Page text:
Wednesday, May 31, 2006

This was my Idea

Alright. This was my idea a long time ago, but I didn't know how to implement it. Now you can keep track of all the stuff your congressman or woman, senator, or political favorites are up to:

Tuesday, May 30, 2006

What I'm painting now.

This is what I just painted (sorry the picture is slightly out of focus):

From this picture I took in San Francisco:

Hills are sort of a novelty for me, having grown up in the midwest where there are no hills. In the development process of San Francisco, a lot of the nearby hills were blown up. Sometimes just the hilltops were taken off, but on this one they made roads around it, making it that much more of a cartoon and a novelty for me.

I started painting this:

and this:
I like seeing the insides of buildings that I feel like I'm not supposed to see. There's a matress sticking out of one of the rooms. The shapes in these pictures are really nice too.

Next, I'm going to paint some of these nice storm pictures I took. We were on our way to Naperville yesterday for Memorial Day meat roasting and it looked like we were headed into the abyss.

I've also got some fine images of old folks from the Slovenian dance hall in Cleveland, OH. I'm going to paint some of them this summer. The color balance on the camera was off, but in a good way. It made everyone look sort of washed out and delicious. Lots of creamy whites in the hair, and streaks of light brown, next to blonde, next to gray. The old people/hair painting project will be a fun exercise in color.

Monday, May 29, 2006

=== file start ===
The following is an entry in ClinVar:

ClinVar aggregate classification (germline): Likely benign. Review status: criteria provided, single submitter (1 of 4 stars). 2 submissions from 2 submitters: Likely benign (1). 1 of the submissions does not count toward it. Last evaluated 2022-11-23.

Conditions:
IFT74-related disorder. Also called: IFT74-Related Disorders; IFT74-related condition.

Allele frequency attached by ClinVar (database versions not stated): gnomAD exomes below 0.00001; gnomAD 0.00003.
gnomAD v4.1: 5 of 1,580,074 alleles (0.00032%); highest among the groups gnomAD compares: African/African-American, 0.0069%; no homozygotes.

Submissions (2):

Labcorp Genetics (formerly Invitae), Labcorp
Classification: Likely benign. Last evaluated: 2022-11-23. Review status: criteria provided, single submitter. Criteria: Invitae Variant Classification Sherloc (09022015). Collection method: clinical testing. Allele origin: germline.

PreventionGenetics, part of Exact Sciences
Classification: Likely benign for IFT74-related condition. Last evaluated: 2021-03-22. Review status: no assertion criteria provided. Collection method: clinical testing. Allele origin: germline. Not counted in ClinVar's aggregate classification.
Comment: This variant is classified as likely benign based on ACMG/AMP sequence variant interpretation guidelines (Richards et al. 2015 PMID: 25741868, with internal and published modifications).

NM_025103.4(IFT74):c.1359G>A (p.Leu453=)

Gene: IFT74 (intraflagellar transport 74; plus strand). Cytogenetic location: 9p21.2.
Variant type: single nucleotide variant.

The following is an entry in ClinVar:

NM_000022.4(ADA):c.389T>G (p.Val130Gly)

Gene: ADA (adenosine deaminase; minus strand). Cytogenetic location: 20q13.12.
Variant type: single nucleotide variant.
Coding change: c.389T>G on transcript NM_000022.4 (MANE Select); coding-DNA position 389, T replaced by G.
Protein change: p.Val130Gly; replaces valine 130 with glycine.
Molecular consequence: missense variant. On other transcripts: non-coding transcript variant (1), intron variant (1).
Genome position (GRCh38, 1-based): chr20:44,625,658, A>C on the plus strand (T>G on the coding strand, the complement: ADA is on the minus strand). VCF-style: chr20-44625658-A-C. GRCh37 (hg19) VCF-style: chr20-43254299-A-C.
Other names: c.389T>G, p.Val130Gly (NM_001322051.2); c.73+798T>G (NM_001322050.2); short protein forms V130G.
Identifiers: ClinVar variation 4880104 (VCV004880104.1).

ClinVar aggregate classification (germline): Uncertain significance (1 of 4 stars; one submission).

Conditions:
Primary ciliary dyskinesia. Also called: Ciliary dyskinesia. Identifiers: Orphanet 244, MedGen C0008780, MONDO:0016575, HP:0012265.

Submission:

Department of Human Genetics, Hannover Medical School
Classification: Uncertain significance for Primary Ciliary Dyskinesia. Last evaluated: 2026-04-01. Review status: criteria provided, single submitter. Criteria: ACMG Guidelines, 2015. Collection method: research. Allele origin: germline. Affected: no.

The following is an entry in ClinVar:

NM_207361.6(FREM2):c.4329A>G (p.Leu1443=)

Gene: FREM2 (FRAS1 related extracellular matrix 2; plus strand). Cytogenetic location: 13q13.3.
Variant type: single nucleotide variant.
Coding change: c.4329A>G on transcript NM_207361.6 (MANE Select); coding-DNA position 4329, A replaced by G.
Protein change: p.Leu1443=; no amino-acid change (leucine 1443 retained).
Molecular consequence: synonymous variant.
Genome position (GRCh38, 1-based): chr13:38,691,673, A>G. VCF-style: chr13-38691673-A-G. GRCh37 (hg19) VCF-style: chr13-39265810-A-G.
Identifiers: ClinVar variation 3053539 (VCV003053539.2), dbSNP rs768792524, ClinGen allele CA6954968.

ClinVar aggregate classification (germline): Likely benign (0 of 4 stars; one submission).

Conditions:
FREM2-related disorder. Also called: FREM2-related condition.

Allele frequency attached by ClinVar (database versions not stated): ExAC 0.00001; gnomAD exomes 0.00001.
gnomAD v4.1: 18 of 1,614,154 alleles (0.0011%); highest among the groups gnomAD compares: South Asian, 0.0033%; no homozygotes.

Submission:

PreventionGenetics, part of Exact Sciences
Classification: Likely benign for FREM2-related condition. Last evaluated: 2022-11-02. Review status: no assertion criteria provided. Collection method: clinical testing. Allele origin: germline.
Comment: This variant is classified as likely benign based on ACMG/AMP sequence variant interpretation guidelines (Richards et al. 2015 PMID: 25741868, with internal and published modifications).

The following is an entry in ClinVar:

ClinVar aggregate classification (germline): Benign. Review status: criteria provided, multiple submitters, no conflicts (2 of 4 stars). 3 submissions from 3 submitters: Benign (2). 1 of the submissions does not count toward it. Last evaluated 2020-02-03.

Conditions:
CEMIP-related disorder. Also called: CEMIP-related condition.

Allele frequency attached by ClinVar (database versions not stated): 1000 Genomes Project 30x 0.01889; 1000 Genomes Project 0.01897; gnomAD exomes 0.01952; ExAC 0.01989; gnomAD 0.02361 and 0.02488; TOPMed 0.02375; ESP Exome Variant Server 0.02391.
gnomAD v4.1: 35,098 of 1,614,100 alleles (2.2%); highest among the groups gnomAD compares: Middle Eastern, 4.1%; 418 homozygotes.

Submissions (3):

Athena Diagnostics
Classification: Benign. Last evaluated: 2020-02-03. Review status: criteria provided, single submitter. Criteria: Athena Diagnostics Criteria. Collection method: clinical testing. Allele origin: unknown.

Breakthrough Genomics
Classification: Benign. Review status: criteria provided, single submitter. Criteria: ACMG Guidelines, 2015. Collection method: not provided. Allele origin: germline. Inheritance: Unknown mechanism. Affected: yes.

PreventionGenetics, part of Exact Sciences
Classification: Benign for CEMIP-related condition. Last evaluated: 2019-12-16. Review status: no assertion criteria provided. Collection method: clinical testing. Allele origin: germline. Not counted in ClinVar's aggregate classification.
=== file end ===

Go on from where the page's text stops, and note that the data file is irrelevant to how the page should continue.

Happy Memorial Day

Happy Memorial Day, O My! Happier malady. To honor those veterans let's play with the anagram maker:

My name spells "Lazy Cow, benign kid."

and my friends include "Trash Heroes" , "Join Sleazier Norm", and "Chimpanzees Freak Alert"

My father's business anagrams to "Hmm! Craziness and very"

Saturday, May 27, 2006

Cubs Game

I don't like baseball, but Mason bought an extra ticket so I went to the Cubs game. It was a glorious day to sit outside and I was able spend the bulk of the game searching for things for us to eat, visiting the loo, or staring at people so that I really didn't have to watch any of the baseball at all. My favorite part of any baseball game has always been when the guys with rakes come out and tidy up the field. I like to stand and cheer for them. It's so good and satisfying to watch them smooth out all the footprints in the dirt and they do it so efficiently too.

Lots of people leave around the start of the ninth inning because they want to beat traffic. Well the Cubs were winning 5 to 3, the ninth inning came and went, and the Cubs ended up losing 5 to 6. Mason and Peter were pretty broken up about it. Next time we'll leave when ever the Cubs are ahead, 8th inning, 3rd inning, whatever, and just go home ignorant and happy.

Thursday, May 25, 2006

I've been saying this for years now...

I lifted this from today's post on Malcolm Gladwell's blog:

After reading the article in the New York Times yesterday on the hundreds of millions of dollars in compensation given over the past few years to the CEO of Home Depot, I ran across this: in 1949, the highest paid CEO in America was Charlie Wilson of General Motors, who earned $586,100 in salary, bonus and stock. That's roughly equivalent to what some of the better-compensated CEO's are making today.